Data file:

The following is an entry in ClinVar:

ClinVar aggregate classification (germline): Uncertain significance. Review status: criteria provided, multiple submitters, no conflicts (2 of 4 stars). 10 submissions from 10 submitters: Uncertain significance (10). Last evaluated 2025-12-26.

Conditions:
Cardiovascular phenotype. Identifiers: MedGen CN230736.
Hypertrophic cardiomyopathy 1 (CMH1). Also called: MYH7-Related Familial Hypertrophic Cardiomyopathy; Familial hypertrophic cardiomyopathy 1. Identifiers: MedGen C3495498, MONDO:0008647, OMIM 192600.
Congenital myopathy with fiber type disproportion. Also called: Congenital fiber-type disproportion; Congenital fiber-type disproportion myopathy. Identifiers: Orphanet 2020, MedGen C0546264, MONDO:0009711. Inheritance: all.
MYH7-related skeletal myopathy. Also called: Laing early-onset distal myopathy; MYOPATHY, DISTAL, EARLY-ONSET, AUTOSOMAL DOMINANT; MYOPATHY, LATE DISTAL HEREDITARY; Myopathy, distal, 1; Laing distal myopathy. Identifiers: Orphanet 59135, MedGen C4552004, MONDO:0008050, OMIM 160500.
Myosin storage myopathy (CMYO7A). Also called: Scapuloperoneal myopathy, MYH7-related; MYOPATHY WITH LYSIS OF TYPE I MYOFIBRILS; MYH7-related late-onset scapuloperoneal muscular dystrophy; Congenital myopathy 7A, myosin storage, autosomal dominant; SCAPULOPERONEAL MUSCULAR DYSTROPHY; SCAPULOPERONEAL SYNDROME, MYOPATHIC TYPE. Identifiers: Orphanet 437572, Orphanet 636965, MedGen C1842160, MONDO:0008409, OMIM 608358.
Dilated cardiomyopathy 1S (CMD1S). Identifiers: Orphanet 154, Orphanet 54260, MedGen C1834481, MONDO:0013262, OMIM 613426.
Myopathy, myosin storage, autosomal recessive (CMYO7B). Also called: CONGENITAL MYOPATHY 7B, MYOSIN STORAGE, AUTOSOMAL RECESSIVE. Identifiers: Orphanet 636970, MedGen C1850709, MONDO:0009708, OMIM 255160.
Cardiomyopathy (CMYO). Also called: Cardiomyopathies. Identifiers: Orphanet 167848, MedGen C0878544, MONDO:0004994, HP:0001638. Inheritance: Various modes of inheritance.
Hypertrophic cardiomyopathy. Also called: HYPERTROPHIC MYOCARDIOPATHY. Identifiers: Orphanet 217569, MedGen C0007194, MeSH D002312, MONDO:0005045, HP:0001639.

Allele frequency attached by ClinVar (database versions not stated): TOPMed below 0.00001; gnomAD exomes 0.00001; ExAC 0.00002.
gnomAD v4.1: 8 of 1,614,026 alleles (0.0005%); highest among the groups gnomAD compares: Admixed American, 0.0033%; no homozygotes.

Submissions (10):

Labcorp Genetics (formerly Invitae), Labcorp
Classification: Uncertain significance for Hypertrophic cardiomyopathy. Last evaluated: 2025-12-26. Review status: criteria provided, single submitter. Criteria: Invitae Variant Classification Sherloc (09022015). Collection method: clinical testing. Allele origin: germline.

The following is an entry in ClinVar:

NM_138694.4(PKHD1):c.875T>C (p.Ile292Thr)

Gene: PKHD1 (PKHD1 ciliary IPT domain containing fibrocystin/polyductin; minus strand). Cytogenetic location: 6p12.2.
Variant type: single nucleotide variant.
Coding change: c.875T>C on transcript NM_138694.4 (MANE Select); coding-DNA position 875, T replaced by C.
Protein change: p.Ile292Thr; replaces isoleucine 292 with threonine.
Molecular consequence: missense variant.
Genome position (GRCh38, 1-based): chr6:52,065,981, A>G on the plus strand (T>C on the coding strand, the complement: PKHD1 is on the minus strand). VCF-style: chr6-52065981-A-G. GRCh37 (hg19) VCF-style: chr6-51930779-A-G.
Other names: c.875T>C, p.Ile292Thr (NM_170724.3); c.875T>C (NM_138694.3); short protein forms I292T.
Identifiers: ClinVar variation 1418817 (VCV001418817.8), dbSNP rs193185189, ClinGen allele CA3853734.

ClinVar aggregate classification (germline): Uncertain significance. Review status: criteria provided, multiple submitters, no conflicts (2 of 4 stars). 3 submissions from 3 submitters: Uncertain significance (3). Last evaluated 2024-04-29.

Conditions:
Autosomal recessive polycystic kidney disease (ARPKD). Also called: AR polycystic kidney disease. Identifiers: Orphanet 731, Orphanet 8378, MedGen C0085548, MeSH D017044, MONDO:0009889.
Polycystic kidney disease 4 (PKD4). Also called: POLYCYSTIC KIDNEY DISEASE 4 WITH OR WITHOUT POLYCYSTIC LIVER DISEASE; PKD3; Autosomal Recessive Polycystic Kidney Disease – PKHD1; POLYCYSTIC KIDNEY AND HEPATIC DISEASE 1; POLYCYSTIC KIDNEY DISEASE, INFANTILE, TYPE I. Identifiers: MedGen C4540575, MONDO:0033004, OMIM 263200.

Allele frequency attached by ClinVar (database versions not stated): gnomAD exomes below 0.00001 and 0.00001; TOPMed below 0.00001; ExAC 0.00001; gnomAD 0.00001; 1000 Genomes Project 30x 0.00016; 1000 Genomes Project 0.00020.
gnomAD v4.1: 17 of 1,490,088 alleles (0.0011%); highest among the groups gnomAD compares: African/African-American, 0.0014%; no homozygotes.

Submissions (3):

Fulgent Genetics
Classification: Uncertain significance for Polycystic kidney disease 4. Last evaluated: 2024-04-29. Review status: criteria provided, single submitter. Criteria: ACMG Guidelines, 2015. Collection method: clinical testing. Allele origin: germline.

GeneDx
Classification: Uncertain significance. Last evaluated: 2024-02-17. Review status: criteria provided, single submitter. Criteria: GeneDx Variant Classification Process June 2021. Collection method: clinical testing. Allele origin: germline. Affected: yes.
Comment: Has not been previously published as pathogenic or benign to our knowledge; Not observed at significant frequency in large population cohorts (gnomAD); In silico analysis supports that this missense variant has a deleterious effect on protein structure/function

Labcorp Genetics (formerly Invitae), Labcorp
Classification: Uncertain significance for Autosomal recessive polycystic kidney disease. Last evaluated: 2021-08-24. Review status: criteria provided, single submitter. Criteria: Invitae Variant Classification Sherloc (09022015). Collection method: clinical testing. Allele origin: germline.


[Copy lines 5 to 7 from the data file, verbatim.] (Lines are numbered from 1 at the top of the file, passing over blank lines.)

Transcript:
Hypertrophic cardiomyopathy 1 (CMH1). Also called: MYH7-Related Familial Hypertrophic Cardiomyopathy; Familial hypertrophic cardiomyopathy 1. Identifiers: MedGen C3495498, MONDO:0008647, OMIM 192600.
Congenital myopathy with fiber type disproportion. Also called: Congenital fiber-type disproportion; Congenital fiber-type disproportion myopathy. Identifiers: Orphanet 2020, MedGen C0546264, MONDO:0009711. Inheritance: all.
MYH7-related skeletal myopathy. Also called: Laing early-onset distal myopathy; MYOPATHY, DISTAL, EARLY-ONSET, AUTOSOMAL DOMINANT; MYOPATHY, LATE DISTAL HEREDITARY; Myopathy, distal, 1; Laing distal myopathy. Identifiers: Orphanet 59135, MedGen C4552004, MONDO:0008050, OMIM 160500.